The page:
Q: Can AWS Local Zones be used to meet data residency requirements?
Data residency requirements vary depending on the jurisdiction. Customers can configure their data to remain on AWS Local Zones using Amazon Elastic Compute Cloud (EC2), Amazon Elastic Block Store (EBS), Amazon File Storage (FSx) and other local services. In order to ensure a jurisdiction’s unique data residency requirements are met, we recommend that customers work closely with their compliance and security teams for confirmation.
Q: What instance types are supported in Local Zones?
We support various instance types, such as T3, C5d, R5d, and G4dn in Local Zones. Some Local Zones, such as the LA Local Zones, offer more instance types incl. C5, M5, R5, and I3en. You can use the Instance Types section of the EC2 Console or DescribeInstanceTypeOfferings API to discover and compare available instance types in AWS Local Zones.
AWS Services and Networking
Q: Which AWS services are available for use in the AWS Local Zones?
Various AWS services such as Amazon Elastic Compute Cloud (EC2), Amazon Virtual Private Cloud (VPC), Amazon Elastic Block Store (EBS), Amazon FSx, Amazon Elastic Load Balancing, Amazon EMR, Amazon ElastiCache and Amazon Relational Database Service (RDS) are available locally in the AWS Local Zones. You can also use services that orchestrate or work with local services such as Amazon EC2 Auto Scaling, Amazon EKS clusters, Amazon ECS clusters, Amazon EC2 Systems Manager, Amazon CloudWatch, AWS CloudTrail, and AWS CloudFormation. AWS Local Zones also provide a high-bandwidth, secure connection to the AWS Region, allowing you to seamlessly connect to the full range of services in the AWS Region through the same APIs and tool sets. To get the complete list of services supported in the Local Zone that you are considering, visit our features page.
Q: How does Amazon VPC work in AWS Local Zones?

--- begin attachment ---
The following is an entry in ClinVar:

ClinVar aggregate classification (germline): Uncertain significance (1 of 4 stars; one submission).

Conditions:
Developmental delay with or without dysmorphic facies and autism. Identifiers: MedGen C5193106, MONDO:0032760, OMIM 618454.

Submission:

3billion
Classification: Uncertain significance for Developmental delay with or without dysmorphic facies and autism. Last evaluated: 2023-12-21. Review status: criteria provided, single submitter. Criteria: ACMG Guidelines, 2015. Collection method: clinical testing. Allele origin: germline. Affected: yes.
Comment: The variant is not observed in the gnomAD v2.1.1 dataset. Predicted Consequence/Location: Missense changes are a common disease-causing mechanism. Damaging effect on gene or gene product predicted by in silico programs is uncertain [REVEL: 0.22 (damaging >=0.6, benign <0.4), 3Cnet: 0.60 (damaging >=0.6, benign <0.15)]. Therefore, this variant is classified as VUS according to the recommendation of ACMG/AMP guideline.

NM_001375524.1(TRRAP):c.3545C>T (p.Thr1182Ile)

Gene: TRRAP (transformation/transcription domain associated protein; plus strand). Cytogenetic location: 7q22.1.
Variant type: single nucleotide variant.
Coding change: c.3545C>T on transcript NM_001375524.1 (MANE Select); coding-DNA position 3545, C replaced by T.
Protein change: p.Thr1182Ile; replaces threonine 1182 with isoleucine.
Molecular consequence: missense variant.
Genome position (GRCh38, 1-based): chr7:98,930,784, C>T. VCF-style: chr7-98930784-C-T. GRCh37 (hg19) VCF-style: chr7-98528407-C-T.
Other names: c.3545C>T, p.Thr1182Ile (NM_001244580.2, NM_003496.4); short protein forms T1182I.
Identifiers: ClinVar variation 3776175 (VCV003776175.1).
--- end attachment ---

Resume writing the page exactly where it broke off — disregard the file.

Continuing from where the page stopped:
You can extend any VPC from the parent region into AWS Local Zones by creating a new subnet and assigning it to the AWS Local Zone. When you create a subnet in AWS Local Zone, your VPC is extended to that Local Zone and your VPC will treat the subnet as any subnet in any other AZ, and relevant gateways, route tables, etc. will be automatically adjusted.
Q: What EBS volume types are available in AWS Local Zones?
Local Zones in Los Angeles provide gp2, gp3, io1, st1, and sc1 EBS volumes. All other Local Zones provide gp2 volume.
Q: What’s the default encryption behavior of EBS volumes in Local Zones?
Except for Local Zones in Los Angeles, in all other Local Zones in the US, EBS volumes are encrypted by default using Amazon EBS Encryption for data at rest and data in transition between the Local Zone and its parent Region. By default, Amazon EBS encryption uses AWS Key Management Service (AWS KMS) and AWS managed keys. However, customers can specify Customer Managed Keys as the default encryption key. In the Los Angeles Local Zones, by default, the EBS volumes are not encrypted unless Encryption by default is enabled for the account.
Q: Are snapshots of EBS volumes stored locally in Local Zones?
All snapshots for EBS volumes resident in a Local Zone are stored in the Local Zone’s parent Region.
Pricing and Billing
Q: What pricing models are supported in Local Zones for Amazon EC2?
Q: How can I see pricing information for AWS Local Zones?
For pricing information, please visit the pricing section on the respective services. You can filter pricing information by choosing the Local Zone location in the dropdown.
Q: How do I see my cost and usage for AWS Local Zone?
You can view your monthly charges for AWS Local Zone from the Billing and Cost Management Console. Additionally, there are two ways to gain more insights into the costs and usage associated with AWS Local Zone through the data in the Cost & Usage Report and reports in Cost Explorer.